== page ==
On the one-year anniversary of your massive oil spill, what’s the best way to say, “Hey now, we’re not the only ones responsible for this?” In British Petroleum’s case, they decided to spread the blame through a spate of lawsuits, filing claims yesterday against Halliburton, as well two other contractors—Transocean, the company that owned and operated the Deepwater Horizon oil rig, and Cameron International, the company that manufactured the blowout preventer. (Not coincidentally, Wednesday marked the court-issued deadline to preserve the right to sue companies involved in the spill.) BP, which set aside $40.9 billion for costs related to the spill last year, is suing Transocean and Cameron for $40 billion in damages. The suit against Halliburton, which came slightly after, isn’t attached to a particular sum. Rather a BP spokesman told the Wall Street Journal, the company “would ask for damages of up to the total cost of the spill.”
In its filing alleging that Transocean and Cameron should help pay for billions in liabilities, BP said, “The Deepwater Horizon blowout preventer was unreasonably dangerous, and has caused and continues to cause harm, loss, injuries, and damages to BP (and others) stemming from the blowout of Macondo well” and resulting spill. But BP is well-aware that no other company has shared public criticism over the disaster like Halliburton, which designed the cement seal that failed to prevent explosive gas from flowing into the well to reach the Deepwater Horizon rig. In that case:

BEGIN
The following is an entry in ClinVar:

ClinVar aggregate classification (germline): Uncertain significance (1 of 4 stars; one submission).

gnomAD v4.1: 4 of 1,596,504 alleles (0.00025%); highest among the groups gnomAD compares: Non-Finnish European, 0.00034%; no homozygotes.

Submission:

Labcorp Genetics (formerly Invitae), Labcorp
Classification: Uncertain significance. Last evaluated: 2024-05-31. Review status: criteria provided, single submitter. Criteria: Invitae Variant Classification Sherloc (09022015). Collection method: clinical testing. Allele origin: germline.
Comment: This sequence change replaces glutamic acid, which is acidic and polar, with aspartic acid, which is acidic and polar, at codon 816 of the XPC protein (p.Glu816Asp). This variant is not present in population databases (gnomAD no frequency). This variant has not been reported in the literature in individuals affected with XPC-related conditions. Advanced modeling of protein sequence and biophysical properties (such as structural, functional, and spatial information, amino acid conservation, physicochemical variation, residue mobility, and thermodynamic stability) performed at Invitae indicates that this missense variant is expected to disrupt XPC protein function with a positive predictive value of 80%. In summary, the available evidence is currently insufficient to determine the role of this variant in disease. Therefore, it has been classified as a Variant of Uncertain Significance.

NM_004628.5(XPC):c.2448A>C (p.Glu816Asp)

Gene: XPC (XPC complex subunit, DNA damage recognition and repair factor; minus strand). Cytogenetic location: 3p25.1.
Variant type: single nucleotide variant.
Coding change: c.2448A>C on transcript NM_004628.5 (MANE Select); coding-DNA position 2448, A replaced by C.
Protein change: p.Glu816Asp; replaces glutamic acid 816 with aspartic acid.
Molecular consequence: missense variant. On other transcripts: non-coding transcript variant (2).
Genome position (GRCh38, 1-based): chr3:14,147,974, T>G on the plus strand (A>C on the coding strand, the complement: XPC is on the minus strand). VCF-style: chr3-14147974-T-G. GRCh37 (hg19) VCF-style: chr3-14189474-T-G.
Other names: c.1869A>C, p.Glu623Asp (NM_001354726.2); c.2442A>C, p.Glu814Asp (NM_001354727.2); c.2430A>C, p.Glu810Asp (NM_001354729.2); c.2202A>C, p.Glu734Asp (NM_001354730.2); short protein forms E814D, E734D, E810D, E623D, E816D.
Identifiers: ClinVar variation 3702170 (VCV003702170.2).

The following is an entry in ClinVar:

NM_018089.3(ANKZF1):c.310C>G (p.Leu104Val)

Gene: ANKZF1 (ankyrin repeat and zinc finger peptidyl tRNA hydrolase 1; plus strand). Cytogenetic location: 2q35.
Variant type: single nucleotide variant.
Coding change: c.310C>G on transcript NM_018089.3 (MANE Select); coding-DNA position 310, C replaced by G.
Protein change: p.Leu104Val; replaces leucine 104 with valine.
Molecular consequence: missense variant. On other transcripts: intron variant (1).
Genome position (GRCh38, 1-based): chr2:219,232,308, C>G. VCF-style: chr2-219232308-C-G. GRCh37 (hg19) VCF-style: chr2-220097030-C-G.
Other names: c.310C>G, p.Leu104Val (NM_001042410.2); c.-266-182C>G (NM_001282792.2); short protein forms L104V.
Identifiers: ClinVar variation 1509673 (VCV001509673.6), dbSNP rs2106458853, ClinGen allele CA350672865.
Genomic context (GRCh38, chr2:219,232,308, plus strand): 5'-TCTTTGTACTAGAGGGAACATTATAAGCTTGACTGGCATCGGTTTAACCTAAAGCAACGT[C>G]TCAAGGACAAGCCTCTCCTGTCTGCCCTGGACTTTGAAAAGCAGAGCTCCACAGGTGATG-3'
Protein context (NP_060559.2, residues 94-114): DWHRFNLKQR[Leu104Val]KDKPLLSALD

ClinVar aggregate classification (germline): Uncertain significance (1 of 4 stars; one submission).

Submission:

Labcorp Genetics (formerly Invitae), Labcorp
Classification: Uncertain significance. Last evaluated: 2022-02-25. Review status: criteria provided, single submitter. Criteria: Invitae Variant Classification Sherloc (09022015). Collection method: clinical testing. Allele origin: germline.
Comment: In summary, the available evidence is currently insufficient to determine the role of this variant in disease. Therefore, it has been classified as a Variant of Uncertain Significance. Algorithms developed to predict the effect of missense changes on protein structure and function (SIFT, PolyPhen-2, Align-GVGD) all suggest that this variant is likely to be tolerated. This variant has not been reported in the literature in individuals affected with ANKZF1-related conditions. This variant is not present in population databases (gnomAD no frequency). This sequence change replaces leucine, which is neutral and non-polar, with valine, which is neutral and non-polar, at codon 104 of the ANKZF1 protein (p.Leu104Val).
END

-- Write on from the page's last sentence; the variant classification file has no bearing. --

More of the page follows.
BP said its action was to hold Halliburton accountable for “improper conduct, errors and omissions, including fraud and concealment.” In a statement, it said the President Commission that investigated the Gulf disaster concluded that the cement slurry designed, mixed and pumped by Halliburton failed, that the company didn’t provide BP with the results of failed cement tests and that its technicians “missed critical signals that hydrocarbons were flowing into the wellbore.”
Halliburton said it would “vigorously deny these claims,” contributing to the growing genre of Google results for “Halliburton denies,” which extends at least as far back as 2003.